The King’s Speech: Thoughts and Questions
by Jacob Juncker
While the King’s Speech is most notably about words spoken, there is great power in the character of Lionel Logue, the speech therapist, who actively listens. King George VI, Bertie, had many great writers who prepared his speech.es Bertie’s problem wasn’t that he didn’t have the words. Bertie’s problem was that no one had ever really listened to him…and he was afraid to speak. Logue points out that babies are not born with a stutter. There was, according to Logue’s logic, something that triggered the stutter. Someone at some time had literally stopped him from speaking: taking his voice away.
What right do any of us have to be heard?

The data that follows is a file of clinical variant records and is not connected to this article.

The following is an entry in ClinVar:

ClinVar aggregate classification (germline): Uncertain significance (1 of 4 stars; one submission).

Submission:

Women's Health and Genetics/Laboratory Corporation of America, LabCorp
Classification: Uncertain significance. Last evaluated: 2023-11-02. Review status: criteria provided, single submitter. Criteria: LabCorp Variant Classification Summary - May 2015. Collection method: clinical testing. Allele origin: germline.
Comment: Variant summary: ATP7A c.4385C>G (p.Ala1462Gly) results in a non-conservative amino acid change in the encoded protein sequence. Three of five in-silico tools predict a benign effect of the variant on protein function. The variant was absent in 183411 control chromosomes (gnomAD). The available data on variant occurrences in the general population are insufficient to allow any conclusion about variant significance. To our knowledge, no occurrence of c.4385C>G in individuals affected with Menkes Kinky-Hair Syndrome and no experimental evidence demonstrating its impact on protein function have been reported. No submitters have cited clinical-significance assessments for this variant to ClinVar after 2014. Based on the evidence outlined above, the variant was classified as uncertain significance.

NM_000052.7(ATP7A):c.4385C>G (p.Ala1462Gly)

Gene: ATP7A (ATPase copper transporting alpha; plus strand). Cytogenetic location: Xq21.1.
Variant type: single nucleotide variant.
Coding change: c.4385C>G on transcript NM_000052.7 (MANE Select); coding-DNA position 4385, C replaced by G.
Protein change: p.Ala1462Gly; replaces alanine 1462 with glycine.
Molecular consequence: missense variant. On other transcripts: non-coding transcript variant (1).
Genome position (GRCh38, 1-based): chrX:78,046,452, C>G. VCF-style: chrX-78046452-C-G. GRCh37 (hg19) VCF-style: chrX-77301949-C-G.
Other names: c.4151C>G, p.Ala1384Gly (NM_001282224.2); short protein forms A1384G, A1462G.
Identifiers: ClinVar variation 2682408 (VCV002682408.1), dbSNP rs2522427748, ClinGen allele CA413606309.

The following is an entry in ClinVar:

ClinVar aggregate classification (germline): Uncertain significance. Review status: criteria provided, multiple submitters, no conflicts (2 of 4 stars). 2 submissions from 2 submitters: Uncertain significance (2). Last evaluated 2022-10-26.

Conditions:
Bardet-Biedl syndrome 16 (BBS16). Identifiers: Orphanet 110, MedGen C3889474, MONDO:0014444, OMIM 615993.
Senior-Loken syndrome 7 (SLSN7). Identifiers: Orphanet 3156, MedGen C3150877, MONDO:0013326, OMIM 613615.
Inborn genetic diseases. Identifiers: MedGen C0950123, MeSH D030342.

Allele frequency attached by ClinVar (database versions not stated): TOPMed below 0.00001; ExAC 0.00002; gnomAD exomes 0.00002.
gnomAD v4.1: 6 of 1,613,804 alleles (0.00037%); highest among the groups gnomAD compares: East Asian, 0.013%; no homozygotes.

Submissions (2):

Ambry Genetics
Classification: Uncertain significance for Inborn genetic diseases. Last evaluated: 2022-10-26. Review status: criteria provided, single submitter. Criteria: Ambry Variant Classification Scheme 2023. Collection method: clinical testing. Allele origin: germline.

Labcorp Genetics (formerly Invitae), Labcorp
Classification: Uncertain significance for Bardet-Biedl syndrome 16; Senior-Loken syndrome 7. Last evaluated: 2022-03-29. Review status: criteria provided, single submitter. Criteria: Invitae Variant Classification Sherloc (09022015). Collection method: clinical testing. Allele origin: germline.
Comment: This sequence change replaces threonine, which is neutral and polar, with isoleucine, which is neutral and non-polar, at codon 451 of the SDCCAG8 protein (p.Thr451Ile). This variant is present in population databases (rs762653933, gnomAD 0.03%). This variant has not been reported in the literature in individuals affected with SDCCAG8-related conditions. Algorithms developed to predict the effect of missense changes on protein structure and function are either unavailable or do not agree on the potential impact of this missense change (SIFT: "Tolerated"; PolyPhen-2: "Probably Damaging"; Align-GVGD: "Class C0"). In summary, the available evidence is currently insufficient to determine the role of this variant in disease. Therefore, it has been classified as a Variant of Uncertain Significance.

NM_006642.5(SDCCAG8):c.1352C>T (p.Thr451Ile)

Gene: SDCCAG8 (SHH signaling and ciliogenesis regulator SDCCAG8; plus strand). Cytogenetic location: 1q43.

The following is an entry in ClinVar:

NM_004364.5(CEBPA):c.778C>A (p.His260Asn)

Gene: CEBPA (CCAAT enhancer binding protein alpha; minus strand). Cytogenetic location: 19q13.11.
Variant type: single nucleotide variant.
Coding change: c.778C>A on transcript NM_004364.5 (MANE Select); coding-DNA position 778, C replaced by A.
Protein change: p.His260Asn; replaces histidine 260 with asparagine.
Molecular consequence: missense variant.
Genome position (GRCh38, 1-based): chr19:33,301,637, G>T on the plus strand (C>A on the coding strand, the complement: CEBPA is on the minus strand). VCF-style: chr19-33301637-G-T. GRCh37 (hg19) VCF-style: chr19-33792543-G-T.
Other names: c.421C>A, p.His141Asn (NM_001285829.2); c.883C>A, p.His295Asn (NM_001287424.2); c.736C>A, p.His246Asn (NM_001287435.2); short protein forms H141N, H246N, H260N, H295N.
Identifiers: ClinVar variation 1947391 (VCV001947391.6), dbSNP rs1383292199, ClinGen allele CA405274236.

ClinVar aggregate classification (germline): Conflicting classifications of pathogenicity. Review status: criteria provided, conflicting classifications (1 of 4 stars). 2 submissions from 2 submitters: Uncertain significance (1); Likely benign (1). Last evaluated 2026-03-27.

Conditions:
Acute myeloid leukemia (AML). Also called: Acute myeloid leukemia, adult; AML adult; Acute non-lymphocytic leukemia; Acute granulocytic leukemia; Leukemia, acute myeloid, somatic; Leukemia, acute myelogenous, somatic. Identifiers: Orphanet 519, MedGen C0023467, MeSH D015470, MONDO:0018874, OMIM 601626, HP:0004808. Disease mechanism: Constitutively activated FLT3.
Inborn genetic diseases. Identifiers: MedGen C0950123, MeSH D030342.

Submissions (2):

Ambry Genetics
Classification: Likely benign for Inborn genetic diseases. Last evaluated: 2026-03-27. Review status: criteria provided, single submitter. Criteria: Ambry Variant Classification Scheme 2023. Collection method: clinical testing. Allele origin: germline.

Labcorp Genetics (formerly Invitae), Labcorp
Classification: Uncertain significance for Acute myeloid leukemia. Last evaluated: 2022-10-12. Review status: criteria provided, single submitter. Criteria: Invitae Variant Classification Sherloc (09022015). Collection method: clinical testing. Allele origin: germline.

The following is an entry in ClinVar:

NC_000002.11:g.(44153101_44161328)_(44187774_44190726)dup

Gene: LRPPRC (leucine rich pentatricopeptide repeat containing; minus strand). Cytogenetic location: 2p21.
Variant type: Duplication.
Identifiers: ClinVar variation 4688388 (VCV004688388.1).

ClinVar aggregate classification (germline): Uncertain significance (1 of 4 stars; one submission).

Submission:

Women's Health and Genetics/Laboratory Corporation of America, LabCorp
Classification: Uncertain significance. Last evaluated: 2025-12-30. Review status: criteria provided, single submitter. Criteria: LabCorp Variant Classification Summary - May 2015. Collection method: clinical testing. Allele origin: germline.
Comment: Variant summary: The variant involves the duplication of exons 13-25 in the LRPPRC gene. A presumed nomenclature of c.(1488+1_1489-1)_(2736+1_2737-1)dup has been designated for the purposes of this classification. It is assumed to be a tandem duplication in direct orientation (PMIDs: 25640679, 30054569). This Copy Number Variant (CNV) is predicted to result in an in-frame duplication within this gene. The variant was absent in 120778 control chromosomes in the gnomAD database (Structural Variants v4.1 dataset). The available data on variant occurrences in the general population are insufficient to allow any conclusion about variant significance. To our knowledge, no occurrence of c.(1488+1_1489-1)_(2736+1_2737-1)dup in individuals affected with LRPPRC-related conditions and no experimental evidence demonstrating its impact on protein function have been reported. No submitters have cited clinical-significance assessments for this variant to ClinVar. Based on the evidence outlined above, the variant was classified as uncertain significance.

In the United States of America, we have a constitutional right to say “whatever the hell we want to say”; but, we don’t have a right to be heard? Does our freedom to say what we want, how we want, when we want guarantee that we will be heard?
With the proliferation of social media, one’s ability to “have a voice” has become easier. Even if you stutter like Bertie, you can still make your voice known. We can speak our minds without ever moving our mouths. With a simple key stroke or the movement of our eye, we speak our mind. And yet, in a culture where it is so easy to have a voice, I would venture to say that very few of us are actually heard. We’re great at speaking (using our voice), but terrible listeners.
Are you willing to actively listen, like Lionel Logue, so that others might find their voice, like Bertie (King George VI) ?
Can you think of someone who needs to be heard?
Then, start listening.